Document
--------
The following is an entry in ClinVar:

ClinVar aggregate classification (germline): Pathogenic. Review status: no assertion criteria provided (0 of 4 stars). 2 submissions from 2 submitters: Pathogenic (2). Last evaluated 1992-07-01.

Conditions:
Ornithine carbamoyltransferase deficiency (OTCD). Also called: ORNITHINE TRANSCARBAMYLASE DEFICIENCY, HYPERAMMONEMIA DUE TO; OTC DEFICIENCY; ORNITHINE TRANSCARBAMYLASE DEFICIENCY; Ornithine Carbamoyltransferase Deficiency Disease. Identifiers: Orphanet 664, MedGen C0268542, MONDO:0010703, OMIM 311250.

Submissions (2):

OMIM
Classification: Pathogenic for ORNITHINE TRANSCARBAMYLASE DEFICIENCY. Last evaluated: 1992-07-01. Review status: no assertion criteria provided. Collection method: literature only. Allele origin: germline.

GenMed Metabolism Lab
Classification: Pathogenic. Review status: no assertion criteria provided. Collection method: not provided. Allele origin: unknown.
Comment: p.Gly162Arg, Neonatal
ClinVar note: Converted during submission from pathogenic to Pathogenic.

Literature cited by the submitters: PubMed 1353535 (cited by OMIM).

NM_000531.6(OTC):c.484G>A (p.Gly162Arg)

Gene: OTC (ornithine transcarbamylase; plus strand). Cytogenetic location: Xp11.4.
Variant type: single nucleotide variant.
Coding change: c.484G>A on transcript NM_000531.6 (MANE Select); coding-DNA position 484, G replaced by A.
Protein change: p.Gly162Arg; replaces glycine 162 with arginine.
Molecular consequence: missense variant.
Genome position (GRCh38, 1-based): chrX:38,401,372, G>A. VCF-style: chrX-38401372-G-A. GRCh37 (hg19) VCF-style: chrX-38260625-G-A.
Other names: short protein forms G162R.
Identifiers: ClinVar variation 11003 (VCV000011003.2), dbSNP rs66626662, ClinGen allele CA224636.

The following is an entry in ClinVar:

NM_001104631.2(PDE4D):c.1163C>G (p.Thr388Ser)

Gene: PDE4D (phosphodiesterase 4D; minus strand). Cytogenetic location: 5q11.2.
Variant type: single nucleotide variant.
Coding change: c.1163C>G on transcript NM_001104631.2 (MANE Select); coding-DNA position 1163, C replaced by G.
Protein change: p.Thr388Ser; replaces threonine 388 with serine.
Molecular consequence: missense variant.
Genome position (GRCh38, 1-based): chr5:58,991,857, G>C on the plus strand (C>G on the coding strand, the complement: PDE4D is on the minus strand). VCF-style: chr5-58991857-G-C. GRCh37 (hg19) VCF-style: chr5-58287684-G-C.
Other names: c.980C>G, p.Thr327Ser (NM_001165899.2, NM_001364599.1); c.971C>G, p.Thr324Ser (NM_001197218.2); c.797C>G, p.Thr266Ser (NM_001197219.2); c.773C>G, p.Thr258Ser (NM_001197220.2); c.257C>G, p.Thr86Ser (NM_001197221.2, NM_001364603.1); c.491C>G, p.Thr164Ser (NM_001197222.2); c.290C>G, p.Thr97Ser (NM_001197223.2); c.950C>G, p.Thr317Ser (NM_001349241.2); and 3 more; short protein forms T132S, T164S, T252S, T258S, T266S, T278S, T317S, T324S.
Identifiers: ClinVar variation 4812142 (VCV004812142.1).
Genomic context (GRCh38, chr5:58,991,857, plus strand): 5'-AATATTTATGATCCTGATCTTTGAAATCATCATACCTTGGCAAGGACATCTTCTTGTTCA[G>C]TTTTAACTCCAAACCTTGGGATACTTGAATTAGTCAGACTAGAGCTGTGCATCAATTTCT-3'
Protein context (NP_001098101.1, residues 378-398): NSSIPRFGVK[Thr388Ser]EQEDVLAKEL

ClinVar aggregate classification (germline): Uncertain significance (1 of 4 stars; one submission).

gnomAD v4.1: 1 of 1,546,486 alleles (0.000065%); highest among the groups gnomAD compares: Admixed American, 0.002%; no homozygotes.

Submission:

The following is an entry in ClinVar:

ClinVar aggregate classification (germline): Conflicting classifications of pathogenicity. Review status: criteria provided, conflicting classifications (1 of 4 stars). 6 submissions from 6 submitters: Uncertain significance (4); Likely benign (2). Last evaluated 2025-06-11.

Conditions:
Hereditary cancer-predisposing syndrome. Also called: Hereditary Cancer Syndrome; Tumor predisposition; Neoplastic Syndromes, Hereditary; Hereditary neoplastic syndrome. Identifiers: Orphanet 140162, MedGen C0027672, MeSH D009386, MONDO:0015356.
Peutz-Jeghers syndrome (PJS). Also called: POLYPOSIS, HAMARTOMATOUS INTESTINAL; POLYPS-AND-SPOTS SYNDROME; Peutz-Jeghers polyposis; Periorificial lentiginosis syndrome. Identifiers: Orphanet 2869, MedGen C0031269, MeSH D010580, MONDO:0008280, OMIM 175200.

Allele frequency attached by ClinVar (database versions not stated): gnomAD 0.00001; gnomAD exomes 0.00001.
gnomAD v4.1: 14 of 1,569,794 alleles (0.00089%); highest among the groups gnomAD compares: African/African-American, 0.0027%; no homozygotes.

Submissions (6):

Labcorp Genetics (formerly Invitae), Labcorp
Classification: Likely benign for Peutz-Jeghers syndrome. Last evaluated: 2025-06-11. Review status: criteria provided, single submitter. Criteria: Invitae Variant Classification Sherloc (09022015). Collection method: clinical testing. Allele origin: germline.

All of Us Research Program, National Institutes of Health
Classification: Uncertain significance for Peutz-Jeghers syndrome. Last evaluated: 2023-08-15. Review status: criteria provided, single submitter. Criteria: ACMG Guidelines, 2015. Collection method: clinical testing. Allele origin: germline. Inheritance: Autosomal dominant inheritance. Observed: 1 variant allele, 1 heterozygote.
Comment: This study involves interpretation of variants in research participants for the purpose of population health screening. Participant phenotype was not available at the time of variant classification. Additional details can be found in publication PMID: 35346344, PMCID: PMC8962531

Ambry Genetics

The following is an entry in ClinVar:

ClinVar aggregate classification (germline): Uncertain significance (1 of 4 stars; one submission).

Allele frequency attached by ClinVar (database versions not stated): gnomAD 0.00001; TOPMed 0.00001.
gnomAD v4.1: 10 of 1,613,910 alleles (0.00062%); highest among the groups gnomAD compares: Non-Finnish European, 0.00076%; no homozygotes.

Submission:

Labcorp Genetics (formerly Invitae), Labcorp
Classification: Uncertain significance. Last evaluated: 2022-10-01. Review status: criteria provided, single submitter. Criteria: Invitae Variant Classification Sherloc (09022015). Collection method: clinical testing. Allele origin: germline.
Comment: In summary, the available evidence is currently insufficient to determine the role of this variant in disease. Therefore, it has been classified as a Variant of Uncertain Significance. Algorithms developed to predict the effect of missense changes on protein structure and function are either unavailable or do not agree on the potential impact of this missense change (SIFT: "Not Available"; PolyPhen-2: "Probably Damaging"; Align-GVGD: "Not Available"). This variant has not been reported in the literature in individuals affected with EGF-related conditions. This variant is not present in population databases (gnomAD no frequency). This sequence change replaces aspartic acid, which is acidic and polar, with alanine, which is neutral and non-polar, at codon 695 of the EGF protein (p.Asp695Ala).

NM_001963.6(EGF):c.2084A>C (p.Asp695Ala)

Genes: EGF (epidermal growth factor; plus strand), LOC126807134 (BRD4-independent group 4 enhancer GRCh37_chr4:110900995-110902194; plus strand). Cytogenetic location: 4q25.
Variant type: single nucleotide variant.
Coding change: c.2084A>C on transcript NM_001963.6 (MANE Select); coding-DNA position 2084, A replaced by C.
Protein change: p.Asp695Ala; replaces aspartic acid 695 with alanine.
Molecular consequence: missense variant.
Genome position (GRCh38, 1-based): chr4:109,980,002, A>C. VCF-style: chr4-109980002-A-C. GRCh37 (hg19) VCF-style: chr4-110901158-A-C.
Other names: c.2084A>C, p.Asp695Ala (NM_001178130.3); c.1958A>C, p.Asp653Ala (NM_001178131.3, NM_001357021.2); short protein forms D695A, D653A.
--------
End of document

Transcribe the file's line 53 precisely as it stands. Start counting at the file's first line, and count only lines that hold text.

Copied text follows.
Allele frequency attached by ClinVar (database versions not stated): gnomAD 0.00001; TOPMed 0.00001.